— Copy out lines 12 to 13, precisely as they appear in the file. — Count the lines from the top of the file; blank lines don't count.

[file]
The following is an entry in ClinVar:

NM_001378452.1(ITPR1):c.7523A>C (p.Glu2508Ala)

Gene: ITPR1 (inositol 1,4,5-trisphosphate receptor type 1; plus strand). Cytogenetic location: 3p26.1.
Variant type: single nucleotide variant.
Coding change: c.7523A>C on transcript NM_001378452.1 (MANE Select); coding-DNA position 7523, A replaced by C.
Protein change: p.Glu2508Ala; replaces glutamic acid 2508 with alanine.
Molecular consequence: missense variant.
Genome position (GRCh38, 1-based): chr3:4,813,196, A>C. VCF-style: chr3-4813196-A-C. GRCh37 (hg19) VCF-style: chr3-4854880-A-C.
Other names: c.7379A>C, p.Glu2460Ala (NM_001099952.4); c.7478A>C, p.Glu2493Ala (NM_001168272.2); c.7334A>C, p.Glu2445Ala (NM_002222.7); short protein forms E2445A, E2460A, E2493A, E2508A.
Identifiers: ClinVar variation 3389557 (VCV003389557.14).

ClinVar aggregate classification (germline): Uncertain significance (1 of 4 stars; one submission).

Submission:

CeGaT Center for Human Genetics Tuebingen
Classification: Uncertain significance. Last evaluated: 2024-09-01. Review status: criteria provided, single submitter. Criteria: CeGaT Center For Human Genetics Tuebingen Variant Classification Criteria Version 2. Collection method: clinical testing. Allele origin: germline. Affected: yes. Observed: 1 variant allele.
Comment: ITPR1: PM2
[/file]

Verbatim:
Submission:

CeGaT Center for Human Genetics Tuebingen